Can it get more homely and prosaic than meatloaf? Well, marginally more perhaps, but meatloaf is sort of almost iconic in its low-browness.
Which is exactly why, I say in understatement, my husband is not such a big fan. That and its notable lack of texture—if it’s made right, meatloaf should be quite a tender experience, shouldn’t it. Add in the trad mashed potato accompaniment for more nontexture. But, go fig, he prefers his food to have some chewability, I guess. The net effect of this years-long non-negotiation is I rarely make meatloaf, a dish I really like.
Over the weekend a concatenated series of events including but not limited to a rainstorm and a postponed dinner party had the result of my finding myself with a nice package of the excellent 22% ground beef from El Toro Gourmet Meat in the fridge. A treasure! For years, the years before I shopped at ETM (as we call it), I ground my own beef, using the meat grinding attachment to my KitchenAid mixer, or, for very small amounts, the food processor. This after much information gathering on the various risks one assumes consuming commercial ground meat. The easy conclusion from quite a volume of research: I am SO grinding my own meat. Flavor and cooking performance were factors, too—pretty startlingly superior in a fresh-ground product. Which ETM’s is, fresh. And wholesome, and all that. Best burgers you’ll ever make at home, etc.
But I rarely have it in meatloaf-worthy volume. And yet! My opening gambit included bacon-brown sugar-ketchup topping, the reminder that we had the current favorite Meños Farms lettuce procured at that morning’s Newport Beach Farmers Market, AND a fresh Cream Pan ciabatta. After some consideration my husband indicated that he MIGHT see his way clear to not being supernegative about meatloaf on Sunday IF there were hard-boiled eggs down the middle, revealing themselves as the loaf is sliced. Ah, (what I call) Cheap Cooking Tricks, super-simple additions that sort of blow people’s minds, like seeds on a bread. You know how a few seeds strewn on top of a pan of rolls can make people think you’re the greatest cook in the world? Eggs in the meatloaf, same thing. I could do that.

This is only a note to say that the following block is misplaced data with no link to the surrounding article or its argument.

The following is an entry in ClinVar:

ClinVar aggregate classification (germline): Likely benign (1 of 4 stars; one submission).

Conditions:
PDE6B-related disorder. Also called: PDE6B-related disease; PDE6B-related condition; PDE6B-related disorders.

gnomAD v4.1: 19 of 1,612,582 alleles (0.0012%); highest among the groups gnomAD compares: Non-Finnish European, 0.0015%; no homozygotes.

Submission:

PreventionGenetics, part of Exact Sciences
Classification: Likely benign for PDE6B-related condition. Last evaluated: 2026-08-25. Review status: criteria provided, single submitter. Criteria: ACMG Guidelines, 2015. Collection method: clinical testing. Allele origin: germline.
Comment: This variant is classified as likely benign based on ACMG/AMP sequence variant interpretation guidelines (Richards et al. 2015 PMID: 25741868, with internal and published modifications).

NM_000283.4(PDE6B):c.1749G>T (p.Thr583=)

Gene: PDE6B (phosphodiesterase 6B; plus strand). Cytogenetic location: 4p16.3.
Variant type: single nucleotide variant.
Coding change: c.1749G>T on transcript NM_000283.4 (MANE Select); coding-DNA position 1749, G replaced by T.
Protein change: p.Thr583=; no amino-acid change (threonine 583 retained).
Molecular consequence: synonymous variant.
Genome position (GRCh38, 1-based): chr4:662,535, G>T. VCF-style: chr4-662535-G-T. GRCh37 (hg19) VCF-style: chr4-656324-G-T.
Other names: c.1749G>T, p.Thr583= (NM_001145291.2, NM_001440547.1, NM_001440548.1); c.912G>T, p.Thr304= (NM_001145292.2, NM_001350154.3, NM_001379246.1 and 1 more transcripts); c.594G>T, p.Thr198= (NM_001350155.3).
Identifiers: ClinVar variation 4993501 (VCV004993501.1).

And so it came to pass, meatloaf, complete with h.b. eggs, landed in thick slices atop Meños’ incredibly good Romaine, dressed on the side with my vision of deconstructed Thousand Island. I’m always landing hot and/or crispy things on lettuce beds, it’s either an obsession or a signature, take your pick, but I do it a LOT. Was good! And now I can say we’ve had our 2011 meatloaf—I’m pretty sure there wasn’t even a single one last year. Wonder if we’ll go for two?